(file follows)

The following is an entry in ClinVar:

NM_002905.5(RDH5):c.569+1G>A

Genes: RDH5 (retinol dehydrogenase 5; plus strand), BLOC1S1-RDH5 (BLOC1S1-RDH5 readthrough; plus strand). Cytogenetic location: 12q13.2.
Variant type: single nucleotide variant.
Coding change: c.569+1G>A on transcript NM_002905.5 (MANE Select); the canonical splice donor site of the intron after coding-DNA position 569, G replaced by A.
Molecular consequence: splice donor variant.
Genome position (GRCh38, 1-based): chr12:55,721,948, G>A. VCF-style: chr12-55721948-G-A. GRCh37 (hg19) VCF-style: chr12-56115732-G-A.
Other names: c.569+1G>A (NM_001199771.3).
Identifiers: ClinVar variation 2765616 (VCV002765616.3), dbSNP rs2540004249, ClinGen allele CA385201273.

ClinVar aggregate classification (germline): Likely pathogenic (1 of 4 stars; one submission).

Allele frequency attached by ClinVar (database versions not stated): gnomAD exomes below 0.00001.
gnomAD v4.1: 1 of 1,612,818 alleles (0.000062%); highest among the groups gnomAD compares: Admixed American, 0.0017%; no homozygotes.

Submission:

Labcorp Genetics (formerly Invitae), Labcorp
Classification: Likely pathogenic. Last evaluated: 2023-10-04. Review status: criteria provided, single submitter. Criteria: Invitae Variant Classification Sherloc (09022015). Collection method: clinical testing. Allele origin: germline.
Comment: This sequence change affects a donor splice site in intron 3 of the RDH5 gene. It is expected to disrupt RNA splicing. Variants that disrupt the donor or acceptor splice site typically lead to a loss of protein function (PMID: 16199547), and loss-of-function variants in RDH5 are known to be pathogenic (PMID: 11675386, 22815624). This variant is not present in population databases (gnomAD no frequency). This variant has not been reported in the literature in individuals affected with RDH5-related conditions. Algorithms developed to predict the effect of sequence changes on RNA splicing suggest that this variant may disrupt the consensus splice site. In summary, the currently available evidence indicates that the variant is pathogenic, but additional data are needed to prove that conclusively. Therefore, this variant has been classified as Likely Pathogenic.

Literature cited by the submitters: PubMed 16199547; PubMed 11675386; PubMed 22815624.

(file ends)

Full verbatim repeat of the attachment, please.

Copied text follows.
The following is an entry in ClinVar:

NM_002905.5(RDH5):c.569+1G>A

Genes: RDH5 (retinol dehydrogenase 5; plus strand), BLOC1S1-RDH5 (BLOC1S1-RDH5 readthrough; plus strand). Cytogenetic location: 12q13.2.
Variant type: single nucleotide variant.
Coding change: c.569+1G>A on transcript NM_002905.5 (MANE Select); the canonical splice donor site of the intron after coding-DNA position 569, G replaced by A.
Molecular consequence: splice donor variant.
Genome position (GRCh38, 1-based): chr12:55,721,948, G>A. VCF-style: chr12-55721948-G-A. GRCh37 (hg19) VCF-style: chr12-56115732-G-A.
Other names: c.569+1G>A (NM_001199771.3).
Identifiers: ClinVar variation 2765616 (VCV002765616.3), dbSNP rs2540004249, ClinGen allele CA385201273.

ClinVar aggregate classification (germline): Likely pathogenic (1 of 4 stars; one submission).

Allele frequency attached by ClinVar (database versions not stated): gnomAD exomes below 0.00001.
gnomAD v4.1: 1 of 1,612,818 alleles (0.000062%); highest among the groups gnomAD compares: Admixed American, 0.0017%; no homozygotes.

Submission:

Labcorp Genetics (formerly Invitae), Labcorp
Classification: Likely pathogenic. Last evaluated: 2023-10-04. Review status: criteria provided, single submitter. Criteria: Invitae Variant Classification Sherloc (09022015). Collection method: clinical testing. Allele origin: germline.
Comment: This sequence change affects a donor splice site in intron 3 of the RDH5 gene. It is expected to disrupt RNA splicing. Variants that disrupt the donor or acceptor splice site typically lead to a loss of protein function (PMID: 16199547), and loss-of-function variants in RDH5 are known to be pathogenic (PMID: 11675386, 22815624). This variant is not present in population databases (gnomAD no frequency). This variant has not been reported in the literature in individuals affected with RDH5-related conditions. Algorithms developed to predict the effect of sequence changes on RNA splicing suggest that this variant may disrupt the consensus splice site. In summary, the currently available evidence indicates that the variant is pathogenic, but additional data are needed to prove that conclusively. Therefore, this variant has been classified as Likely Pathogenic.

Literature cited by the submitters: PubMed 16199547; PubMed 11675386; PubMed 22815624.